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TWO-CHILD POLICY: A Recipe for Demographic Disaster

As India too is heading towards the problem of aging population, the check in population to below two children would in a few years lead to serious demographic disbalance.

No such condition of two-child has been made mandatory for those contesting Assembly and Parliament elections, which are held on the party basis.

Soroor Ahmed*

PATNA—Without questioning the political motive and timing of the new population policy of the Bharatiya Janata Party one can easily say that it is based on outdated views and may in the long run compound the problem rather than solve it. It has come just two months after China gave up the two-child policy and adopted a three-child formula.

Ironically, India is going for two-child policy when the population is showing signs of stabilising and the country is being appreciated for having one of the youngest populations in the world – more than half of Indians are below 30 years. 

Besides, India is now an attractive destination for foreign investors and corporate houses simply because it has a huge middle-class market of 25 to 30 crore. For argument’s sake, just imagine: what would have happened had India’s population remained stagnant at 33 crore as at the time of Independence. In that case it would have a small middle-class market of six to seven crore and it would not have boasted about its big number. The MNCs, for which we are prepared to open all the gates, would not have deemed it fit to come in such a big way. Not only that, our leaders would not have made tall claims about the rich and young human resources. This is in total contrast to the developed world which is grappling with the aging problem rather than population explosion.

The policy of forcible check in population was tried and tested more than 45 years back during Emergency by the then Indira Gandhi government and had to be abandoned. That was the time when the Total Fertility Rate was almost two and a half times more than now. If it was 5.9 in 1951; it came down to only 5.23 in 1975, but in the next 25 years, that is by 2000, it came down to 3.346 and in 2021 it is 2.179.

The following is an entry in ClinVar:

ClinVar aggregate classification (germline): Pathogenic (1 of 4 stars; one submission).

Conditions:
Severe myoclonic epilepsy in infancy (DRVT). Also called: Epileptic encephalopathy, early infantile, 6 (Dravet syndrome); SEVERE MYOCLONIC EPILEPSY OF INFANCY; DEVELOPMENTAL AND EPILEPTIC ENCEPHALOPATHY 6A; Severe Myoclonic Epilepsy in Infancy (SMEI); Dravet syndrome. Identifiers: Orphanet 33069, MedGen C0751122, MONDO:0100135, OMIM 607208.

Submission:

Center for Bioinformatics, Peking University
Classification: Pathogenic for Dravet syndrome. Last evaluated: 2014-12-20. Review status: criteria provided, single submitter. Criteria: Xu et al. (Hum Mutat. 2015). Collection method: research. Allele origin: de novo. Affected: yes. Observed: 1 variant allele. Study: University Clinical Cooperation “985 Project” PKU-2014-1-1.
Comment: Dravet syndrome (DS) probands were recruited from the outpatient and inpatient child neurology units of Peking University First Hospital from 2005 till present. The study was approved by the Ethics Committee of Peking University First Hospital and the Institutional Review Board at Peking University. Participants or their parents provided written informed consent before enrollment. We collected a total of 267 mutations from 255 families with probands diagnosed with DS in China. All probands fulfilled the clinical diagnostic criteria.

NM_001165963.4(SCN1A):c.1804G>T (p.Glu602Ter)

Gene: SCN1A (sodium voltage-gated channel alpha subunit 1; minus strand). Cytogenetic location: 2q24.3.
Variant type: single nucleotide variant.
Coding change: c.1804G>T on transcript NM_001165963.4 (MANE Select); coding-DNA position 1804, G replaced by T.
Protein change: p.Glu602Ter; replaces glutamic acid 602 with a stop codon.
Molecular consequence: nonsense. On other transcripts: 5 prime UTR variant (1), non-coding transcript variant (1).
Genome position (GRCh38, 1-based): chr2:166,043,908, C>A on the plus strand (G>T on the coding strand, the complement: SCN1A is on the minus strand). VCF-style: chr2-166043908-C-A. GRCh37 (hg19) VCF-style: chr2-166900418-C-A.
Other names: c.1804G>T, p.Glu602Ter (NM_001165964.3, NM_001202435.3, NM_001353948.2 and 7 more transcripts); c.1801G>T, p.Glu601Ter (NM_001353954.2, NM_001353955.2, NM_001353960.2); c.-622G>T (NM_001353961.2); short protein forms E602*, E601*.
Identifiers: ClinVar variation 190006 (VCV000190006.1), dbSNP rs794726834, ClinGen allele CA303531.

Any further reduction would have serious consequences on the demographic balance of the country.

The haste with which the BJP governments in Assam, where the Total Fertility Rate is only 1.9, which is less than the replacement level (2.1), and Uttar Pradesh (TFR is 2.7) as well as the Centre are going about only expose the intellectual bankruptcy of those who are championing its cause. They have not done their homework before embarking on this policy.

If they are thinking that the move would electorally benefit the party in coming elections in Uttar Pradesh and other states, they are perhaps living in Fool’s Paradise. That is why one of the alliance partners, the Janata Dal-United and the Vishwa Hindu Parishad, which is ideologically very close to the BJP, are cautioning it.

If the benefits of government schemes, jobs and the opportunity to contest the rural and urban local bodies poll are denied to those having more than two children then the Dalits and other backward castes would be the hardest hit. A number of such studies are available as several states have adopted this policy in the past.